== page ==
SPCA action misguided

LETTER

On Saturday, May 13 I had a visit from a local SPCA inspector informing me that my goats were tangled up, unable to reach their houses and were shivering in the wet conditions. FYI these goats are checked twice daily, on the way to work and when I return home.

The officer did not say if she took appropriate action to untangle the goat in question, nor did she say whether she had camera footage to support her claim. Upon checking the goat, while the inspector was on site, I found her not to be tangled up, nor shivering.

The officer issued me with a notice stating they had inadequate housing, no clean water source, were unable to roam and did not have enough flat ground.

Had this officer prepared herself with the correct section of the animal welfare code of practice before entering my property, my reception may have been more amicable. Quoting section 4.3 from the code does not pertain to tethered goats. Sections 2.3, 3.2 and 4.1 are the sections that should be referred to.

These goats can walk into their (dry) houses, turn around freely and sit or stand as they please. There is also free-running water right outside the houses — and they are not meant to roam, they are tethered on 5-7 metre-long chains on a flat road verge. Any longer and they would be a traffic hazard!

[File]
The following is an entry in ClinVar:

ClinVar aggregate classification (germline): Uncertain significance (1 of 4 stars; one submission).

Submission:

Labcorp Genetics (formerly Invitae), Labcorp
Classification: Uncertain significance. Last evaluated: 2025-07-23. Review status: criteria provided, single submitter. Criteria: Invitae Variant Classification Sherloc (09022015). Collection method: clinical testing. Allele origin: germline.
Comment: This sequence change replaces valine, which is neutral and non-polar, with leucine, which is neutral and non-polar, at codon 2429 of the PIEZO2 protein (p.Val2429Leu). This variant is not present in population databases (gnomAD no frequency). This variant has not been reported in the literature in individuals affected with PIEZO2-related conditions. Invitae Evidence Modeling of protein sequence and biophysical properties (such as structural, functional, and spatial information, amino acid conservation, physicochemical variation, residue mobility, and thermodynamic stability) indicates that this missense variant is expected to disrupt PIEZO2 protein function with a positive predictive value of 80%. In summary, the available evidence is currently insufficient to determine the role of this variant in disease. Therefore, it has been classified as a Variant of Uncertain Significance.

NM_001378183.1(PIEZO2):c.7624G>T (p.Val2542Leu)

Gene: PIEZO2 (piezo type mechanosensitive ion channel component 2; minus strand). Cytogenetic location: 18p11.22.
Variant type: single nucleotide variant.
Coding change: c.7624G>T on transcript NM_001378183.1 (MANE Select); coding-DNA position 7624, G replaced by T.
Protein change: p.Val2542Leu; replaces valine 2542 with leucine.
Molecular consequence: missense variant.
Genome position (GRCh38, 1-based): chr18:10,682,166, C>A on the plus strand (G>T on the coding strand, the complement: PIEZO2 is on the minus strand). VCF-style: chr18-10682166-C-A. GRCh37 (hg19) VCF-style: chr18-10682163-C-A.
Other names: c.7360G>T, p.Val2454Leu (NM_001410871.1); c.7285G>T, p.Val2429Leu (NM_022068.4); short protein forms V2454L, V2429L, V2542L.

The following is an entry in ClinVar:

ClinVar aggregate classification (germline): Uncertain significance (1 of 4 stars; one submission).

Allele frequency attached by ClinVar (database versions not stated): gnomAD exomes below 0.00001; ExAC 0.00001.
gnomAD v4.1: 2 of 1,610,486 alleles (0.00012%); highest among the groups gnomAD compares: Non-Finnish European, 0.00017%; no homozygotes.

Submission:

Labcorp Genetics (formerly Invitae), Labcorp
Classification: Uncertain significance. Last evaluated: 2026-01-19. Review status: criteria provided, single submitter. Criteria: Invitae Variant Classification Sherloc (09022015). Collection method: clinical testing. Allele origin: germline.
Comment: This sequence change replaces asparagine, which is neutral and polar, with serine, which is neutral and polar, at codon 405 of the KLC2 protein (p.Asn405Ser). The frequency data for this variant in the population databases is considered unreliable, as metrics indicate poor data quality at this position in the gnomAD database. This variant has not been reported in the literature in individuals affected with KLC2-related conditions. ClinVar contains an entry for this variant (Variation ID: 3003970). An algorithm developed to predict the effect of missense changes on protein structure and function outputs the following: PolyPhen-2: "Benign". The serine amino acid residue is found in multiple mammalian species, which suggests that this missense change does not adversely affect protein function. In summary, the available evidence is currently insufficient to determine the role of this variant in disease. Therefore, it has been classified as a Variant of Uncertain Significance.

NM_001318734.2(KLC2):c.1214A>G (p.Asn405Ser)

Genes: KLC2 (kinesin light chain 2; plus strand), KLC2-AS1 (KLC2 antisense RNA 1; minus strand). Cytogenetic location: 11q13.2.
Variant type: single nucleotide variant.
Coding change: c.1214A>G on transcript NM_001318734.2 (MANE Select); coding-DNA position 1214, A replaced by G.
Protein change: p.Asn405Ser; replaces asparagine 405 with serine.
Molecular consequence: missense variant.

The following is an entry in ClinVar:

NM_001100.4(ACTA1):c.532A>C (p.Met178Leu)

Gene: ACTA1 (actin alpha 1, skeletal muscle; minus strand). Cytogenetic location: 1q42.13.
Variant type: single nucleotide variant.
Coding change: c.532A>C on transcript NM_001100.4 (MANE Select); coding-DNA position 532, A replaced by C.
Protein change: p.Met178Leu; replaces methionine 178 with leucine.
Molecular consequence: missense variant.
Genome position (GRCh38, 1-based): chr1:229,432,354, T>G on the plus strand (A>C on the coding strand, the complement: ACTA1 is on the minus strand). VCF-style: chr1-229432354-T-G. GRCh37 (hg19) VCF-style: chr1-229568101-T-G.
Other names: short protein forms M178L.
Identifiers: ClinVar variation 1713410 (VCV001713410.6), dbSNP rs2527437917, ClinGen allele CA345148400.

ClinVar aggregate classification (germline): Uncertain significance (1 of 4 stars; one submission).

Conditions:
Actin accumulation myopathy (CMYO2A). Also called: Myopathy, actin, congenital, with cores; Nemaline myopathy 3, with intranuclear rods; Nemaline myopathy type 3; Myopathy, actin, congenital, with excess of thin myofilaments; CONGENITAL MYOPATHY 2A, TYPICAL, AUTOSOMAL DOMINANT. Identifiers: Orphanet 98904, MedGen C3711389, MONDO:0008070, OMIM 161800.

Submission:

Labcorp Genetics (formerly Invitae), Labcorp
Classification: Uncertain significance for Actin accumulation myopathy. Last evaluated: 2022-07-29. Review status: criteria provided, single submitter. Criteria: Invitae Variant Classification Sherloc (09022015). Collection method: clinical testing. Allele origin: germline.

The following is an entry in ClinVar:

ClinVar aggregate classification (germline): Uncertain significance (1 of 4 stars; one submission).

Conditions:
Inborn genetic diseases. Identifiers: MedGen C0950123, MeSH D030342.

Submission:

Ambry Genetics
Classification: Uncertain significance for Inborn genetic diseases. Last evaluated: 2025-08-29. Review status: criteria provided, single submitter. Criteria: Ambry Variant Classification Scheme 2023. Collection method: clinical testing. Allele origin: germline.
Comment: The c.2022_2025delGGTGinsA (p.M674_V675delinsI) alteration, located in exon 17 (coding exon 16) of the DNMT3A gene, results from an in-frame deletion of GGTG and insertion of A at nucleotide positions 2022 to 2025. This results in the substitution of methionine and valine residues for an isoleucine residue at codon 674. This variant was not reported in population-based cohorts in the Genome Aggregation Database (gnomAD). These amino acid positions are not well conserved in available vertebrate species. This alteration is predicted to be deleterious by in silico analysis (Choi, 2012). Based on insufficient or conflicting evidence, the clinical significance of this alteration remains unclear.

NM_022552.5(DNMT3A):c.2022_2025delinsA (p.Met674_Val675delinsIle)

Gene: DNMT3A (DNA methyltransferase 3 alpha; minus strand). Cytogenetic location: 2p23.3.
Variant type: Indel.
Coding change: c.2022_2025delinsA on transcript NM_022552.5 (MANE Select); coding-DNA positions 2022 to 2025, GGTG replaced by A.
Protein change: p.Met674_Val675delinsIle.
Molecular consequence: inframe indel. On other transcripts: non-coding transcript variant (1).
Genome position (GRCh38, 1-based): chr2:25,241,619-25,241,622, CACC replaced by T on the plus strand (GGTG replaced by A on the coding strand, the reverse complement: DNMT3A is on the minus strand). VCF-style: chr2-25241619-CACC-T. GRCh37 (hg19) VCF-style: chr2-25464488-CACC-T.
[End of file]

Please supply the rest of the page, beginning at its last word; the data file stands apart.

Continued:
Video footage, taken directly after her exit, a copy of the issued notice and a long explanatory email regarding the entire encounter has been sent to SPCA (national) contact centre.

I suggest that inspectors do their homework and carry a full copy of the animal welfare code of practice when they are following up complaints from the public, to avoid conflict in the future.

To the busy-body passerby, perhaps you could do the humane thing and untangle any animal you find stuck . . . seriously! These goats are now 15 years old, they would not have lived this long if they were neglected.

Karen

Footnote response from RNZSPCA acting chief executive Andrea Midgen:

RNZSPCA has received a complaint from the owner of the goats regarding this situation and has been asked to review and investigate this case. In the meantime we are unable to comment on this case further until we have completed our investigation.

On Saturday, May 13 I had a visit from a local SPCA inspector informing me that my goats were tangled up, unable to reach their houses and were shivering in the wet conditions. FYI these goats are checked twice daily, on the way to work and when I return home.

The officer did not say if she took appropriate action to untangle the goat in question, nor did she say whether she had camera footage to support her claim. Upon checking the goat, while the inspector was on site, I found her not to be tangled up, nor shivering.

The officer issued me with a notice stating they had inadequate housing, no clean water source, were unable to roam and did not have enough flat ground.

Had this officer prepared herself with the correct section of the animal welfare code of practice before entering my property, my reception may have been more amicable. Quoting section 4.3 from the code does not pertain to tethered goats. Sections 2.3, 3.2 and 4.1 are the sections that should be referred to.